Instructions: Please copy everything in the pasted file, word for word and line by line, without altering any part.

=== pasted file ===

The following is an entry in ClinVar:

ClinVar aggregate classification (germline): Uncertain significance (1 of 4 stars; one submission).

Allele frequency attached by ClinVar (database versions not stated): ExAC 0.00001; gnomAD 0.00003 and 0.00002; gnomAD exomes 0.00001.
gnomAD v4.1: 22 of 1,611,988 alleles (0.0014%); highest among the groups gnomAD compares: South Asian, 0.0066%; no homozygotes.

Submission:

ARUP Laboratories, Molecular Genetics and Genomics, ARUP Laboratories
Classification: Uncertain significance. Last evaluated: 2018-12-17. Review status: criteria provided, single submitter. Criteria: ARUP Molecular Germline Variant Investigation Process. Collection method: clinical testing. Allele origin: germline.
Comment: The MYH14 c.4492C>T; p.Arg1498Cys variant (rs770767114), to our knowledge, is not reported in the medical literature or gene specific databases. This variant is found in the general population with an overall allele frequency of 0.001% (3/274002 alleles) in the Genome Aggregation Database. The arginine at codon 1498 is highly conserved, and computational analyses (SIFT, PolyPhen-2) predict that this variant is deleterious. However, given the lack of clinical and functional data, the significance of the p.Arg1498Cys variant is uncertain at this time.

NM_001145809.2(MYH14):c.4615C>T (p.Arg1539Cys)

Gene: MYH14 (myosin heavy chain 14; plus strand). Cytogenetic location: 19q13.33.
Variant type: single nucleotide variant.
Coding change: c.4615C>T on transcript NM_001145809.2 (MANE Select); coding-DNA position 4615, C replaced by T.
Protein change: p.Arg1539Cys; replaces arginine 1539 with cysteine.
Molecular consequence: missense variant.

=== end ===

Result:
The following is an entry in ClinVar:

ClinVar aggregate classification (germline): Uncertain significance (1 of 4 stars; one submission).

Allele frequency attached by ClinVar (database versions not stated): ExAC 0.00001; gnomAD 0.00003 and 0.00002; gnomAD exomes 0.00001.
gnomAD v4.1: 22 of 1,611,988 alleles (0.0014%); highest among the groups gnomAD compares: South Asian, 0.0066%; no homozygotes.

Submission:

ARUP Laboratories, Molecular Genetics and Genomics, ARUP Laboratories
Classification: Uncertain significance. Last evaluated: 2018-12-17. Review status: criteria provided, single submitter. Criteria: ARUP Molecular Germline Variant Investigation Process. Collection method: clinical testing. Allele origin: germline.
Comment: The MYH14 c.4492C>T; p.Arg1498Cys variant (rs770767114), to our knowledge, is not reported in the medical literature or gene specific databases. This variant is found in the general population with an overall allele frequency of 0.001% (3/274002 alleles) in the Genome Aggregation Database. The arginine at codon 1498 is highly conserved, and computational analyses (SIFT, PolyPhen-2) predict that this variant is deleterious. However, given the lack of clinical and functional data, the significance of the p.Arg1498Cys variant is uncertain at this time.

NM_001145809.2(MYH14):c.4615C>T (p.Arg1539Cys)

Gene: MYH14 (myosin heavy chain 14; plus strand). Cytogenetic location: 19q13.33.
Variant type: single nucleotide variant.
Coding change: c.4615C>T on transcript NM_001145809.2 (MANE Select); coding-DNA position 4615, C replaced by T.
Protein change: p.Arg1539Cys; replaces arginine 1539 with cysteine.
Molecular consequence: missense variant.